Urinary liver-type fatty acid-binding protein is independently associated with graft failure in outpatient kidney transplant recipients

Am J Transplant. 2021 Apr;21(4):1535-1544. doi: 10.1111/ajt.16312. Epub 2020 Oct 11.


Urinary liver-type fatty acid-binding protein (uL-FABP) is a biomarker of kidney hypoxia and ischemia, and thus offers a novel approach to identify early kidney insults associated with increased risk of graft failure in outpatient kidney transplant recipients (KTR). We investigated whether uL-FABP is associated with graft failure and whether it improves risk prediction. We studied a cohort of 638 outpatient KTR with a functional graft ≥1-year. During a median follow-up of 5.3 years, 80 KTR developed graft failure. uL-FABP (median 2.11, interquartile range 0.93-7.37 µg/24"/>h) was prospectively associated with the risk of graft failure (hazard ratio 1.75; 95% confidence interval 1.27-2.41 per 1-SD increment; P = .001), independent of potential confounders including estimated glomerular filtration rate and proteinuria. uL-FABP showed excellent discrimination ability for graft failure (c-statistic of 0.83) and its addition to a prediction model composed by established clinical predictors of graft failure significantly improved the c-statistic to 0.89 (P for F-test <.001). These results were robust to several sensitivity analyses. Further validation studies are warranted to evaluate the potential use of a risk-prediction model including uL-FABP to improve identification of outpatient KTR at high risk of graft failure in clinical care.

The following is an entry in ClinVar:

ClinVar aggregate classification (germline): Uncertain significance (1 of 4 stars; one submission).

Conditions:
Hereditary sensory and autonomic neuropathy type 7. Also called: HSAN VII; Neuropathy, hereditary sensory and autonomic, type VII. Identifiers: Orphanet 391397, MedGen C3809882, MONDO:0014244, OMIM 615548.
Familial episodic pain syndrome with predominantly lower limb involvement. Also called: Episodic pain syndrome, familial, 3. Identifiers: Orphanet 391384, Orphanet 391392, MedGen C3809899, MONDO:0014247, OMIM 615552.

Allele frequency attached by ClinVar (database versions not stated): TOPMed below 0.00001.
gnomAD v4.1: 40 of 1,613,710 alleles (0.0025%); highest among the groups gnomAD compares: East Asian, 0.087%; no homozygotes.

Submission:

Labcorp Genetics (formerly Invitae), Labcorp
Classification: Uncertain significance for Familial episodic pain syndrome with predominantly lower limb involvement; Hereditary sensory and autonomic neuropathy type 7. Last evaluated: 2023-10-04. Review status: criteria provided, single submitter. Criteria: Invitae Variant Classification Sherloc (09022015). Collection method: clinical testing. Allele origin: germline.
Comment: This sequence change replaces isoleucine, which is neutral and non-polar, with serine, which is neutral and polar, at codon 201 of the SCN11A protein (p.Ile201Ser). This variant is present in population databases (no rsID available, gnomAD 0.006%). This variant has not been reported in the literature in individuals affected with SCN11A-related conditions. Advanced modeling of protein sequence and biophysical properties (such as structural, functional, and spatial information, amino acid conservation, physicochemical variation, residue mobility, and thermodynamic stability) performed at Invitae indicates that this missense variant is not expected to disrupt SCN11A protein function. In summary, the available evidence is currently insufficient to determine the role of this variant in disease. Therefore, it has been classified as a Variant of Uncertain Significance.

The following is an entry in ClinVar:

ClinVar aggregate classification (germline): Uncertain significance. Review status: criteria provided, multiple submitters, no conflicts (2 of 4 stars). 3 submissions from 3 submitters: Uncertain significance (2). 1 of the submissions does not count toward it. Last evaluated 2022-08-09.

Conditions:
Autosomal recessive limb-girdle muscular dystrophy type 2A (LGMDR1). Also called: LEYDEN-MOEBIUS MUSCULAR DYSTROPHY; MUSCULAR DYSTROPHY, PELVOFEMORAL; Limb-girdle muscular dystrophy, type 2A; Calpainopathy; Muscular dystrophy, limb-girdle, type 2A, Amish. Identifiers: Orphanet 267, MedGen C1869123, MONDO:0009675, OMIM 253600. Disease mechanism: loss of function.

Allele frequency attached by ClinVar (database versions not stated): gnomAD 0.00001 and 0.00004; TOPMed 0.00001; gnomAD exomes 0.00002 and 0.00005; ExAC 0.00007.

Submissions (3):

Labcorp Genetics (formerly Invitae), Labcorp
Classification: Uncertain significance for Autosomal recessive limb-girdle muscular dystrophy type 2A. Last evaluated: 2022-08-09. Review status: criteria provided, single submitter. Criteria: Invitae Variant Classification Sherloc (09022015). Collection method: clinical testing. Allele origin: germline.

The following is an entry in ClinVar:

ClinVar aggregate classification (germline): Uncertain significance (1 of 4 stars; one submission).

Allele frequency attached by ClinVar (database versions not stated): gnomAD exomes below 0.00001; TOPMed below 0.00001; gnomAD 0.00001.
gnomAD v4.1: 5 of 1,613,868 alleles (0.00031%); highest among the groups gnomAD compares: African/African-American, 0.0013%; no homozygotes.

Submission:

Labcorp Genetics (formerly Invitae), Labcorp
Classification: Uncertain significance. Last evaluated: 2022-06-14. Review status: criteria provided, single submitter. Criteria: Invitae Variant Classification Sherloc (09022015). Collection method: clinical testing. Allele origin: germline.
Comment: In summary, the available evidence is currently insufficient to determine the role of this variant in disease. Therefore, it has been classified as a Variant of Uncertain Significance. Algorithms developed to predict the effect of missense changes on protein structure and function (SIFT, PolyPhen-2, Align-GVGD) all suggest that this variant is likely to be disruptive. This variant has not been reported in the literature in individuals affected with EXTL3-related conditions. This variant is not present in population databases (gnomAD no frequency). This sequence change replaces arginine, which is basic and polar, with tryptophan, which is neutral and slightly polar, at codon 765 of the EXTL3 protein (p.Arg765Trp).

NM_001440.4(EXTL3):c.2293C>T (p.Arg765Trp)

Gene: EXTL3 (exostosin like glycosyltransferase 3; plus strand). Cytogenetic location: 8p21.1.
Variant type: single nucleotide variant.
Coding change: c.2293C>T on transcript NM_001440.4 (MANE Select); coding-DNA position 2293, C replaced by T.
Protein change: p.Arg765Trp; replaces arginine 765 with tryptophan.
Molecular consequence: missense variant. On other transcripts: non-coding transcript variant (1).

Keywords: clinical research/practice; graft survival; kidney transplantation/nephrology; outpatient care; risk assessment/risk stratification.

Publication types

  • Research Support, Non-U.S. Gov't

MeSH terms

  • Fatty Acid-Binding Proteins
  • Humans
  • Kidney Transplantation* / adverse effects
  • Liver
  • Outpatients
  • Transplant Recipients


  • Fatty Acid-Binding Proteins